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Hey Guys could I get your input on something?

Discussion in 'Commercial Snow Removal' started by Craftybigdog, Nov 4, 2004.

  1. Craftybigdog

    Craftybigdog Senior Member
    Messages: 238

    I have alot of accounts this year and my question is, do you give a time frame when the snow will be removed? I do all residential developments. I cant be everywhere at once, so I was curious what you tell people. I will be here in so many hours after the snow stops or starts. Also lets say you get hit with a blizzard, do you guys ever take a brake and sleep, if your really tired. I just want your opinions so I can come up with an idea. Thank you
  2. butler L&S

    butler L&S Member
    Messages: 89

    I do have time parameters that I follow and it depends on the amount of snow. As for taking time off when I'm tired, it just does'nt happen. I rest before I have to plow and then again after.
  3. JustUsDe

    JustUsDe Senior Member
    Messages: 181

    You saw my subdivision contract. It states we will start at trigger depth and plow every 2 to 4 inches after that. It doesnt give a time frame. I thought about giving one but havent had any HOA ask for one so I figured why pin myself down. I do have time restraints on my shopping centers and the gm contract is real time sensitive. Since you are dealing with the same consulting company that I am. You know the specs are curb to curb. Which usually means 4 or 5 passes. Also many want the intersections rounded not boxed. During the bulk of the storm just make 2 passes on each road. As the storm slows down or stops than go curb to curb and final clean up. Same for cudisacs plow in and out during the bulk of the storm clean up later.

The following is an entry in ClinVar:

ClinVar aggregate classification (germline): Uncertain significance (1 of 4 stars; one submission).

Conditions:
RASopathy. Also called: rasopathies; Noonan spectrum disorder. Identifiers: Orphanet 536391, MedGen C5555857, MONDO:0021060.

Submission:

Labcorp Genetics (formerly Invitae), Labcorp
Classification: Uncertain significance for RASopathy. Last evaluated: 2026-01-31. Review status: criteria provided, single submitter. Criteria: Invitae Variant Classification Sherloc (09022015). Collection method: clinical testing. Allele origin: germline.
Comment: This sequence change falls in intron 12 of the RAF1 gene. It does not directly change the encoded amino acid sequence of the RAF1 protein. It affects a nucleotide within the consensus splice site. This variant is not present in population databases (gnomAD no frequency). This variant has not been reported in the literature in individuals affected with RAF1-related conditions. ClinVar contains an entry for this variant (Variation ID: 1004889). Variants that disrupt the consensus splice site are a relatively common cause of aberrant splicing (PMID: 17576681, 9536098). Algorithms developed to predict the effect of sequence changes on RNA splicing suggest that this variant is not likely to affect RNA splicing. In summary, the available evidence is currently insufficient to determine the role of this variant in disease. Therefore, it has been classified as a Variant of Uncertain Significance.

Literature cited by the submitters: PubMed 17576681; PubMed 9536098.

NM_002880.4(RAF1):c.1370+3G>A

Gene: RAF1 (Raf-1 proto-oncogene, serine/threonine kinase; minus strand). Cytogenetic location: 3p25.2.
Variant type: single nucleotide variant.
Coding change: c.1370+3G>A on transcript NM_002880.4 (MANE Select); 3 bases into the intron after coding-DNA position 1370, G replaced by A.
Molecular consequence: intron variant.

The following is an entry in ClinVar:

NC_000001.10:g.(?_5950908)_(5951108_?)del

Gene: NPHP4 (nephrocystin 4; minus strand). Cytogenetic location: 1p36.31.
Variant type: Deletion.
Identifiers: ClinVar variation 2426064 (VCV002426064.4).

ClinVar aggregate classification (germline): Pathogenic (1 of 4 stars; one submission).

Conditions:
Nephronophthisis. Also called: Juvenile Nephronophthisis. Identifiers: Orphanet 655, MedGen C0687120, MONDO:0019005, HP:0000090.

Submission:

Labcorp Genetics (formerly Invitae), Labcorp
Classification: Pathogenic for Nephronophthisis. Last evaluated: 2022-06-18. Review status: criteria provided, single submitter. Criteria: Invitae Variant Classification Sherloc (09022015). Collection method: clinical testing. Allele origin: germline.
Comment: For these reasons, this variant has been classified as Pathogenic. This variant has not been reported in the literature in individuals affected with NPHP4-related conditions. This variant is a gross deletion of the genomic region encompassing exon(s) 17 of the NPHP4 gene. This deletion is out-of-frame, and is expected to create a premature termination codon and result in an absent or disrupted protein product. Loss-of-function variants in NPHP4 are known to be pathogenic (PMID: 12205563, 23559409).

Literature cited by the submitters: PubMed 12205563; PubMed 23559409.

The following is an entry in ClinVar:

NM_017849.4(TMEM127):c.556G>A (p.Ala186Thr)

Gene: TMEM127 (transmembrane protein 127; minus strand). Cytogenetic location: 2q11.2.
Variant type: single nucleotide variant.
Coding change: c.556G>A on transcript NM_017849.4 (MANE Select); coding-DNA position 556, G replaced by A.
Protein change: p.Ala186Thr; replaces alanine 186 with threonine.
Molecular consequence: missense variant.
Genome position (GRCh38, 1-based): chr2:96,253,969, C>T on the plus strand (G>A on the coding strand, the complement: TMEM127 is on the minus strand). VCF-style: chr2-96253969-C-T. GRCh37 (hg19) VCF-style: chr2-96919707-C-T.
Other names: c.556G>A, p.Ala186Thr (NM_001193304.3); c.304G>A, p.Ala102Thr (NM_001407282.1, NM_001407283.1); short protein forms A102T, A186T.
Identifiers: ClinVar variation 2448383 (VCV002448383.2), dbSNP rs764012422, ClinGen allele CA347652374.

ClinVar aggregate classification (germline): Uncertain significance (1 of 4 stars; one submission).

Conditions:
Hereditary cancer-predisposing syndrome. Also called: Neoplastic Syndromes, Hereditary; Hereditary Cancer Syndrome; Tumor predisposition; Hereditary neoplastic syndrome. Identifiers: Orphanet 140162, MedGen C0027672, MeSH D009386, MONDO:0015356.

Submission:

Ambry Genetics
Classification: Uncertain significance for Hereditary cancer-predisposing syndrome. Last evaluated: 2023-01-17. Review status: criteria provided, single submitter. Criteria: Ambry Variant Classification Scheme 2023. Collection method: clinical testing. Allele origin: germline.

This will make them happy to have a clear road during the storm and it saves you time so you can jump from subdivision to subdivision.

  4. Robhollar

    Robhollar Senior Member
    Messages: 766

    Heck I dont even give my wife a time frame when Ill be home from where ever. If they dont ask then dont offer....Rob
    Last edited: Nov 4, 2004
  5. Craftybigdog

    Craftybigdog Senior Member
    Messages: 238

    Awesome that makes sense!
  6. gpin

    gpin Senior Member
    Messages: 390

    90% of my work is commercial and after 20 years I have learned to schedule lightly and charge more. BUT I sell this to my clients who are primarily lawyers who own their own buildings and are sensitive to slip and falls. I try to schedule about 4 hrs per truck, including travel for an above average snow. My clients are always cleared by the time they get to work unless it is a big constant storm. Sometimes if we have time, we go out and sub for others. This is also much easier on the equipment as the driver isn't pushing like a madman to get to the next lot.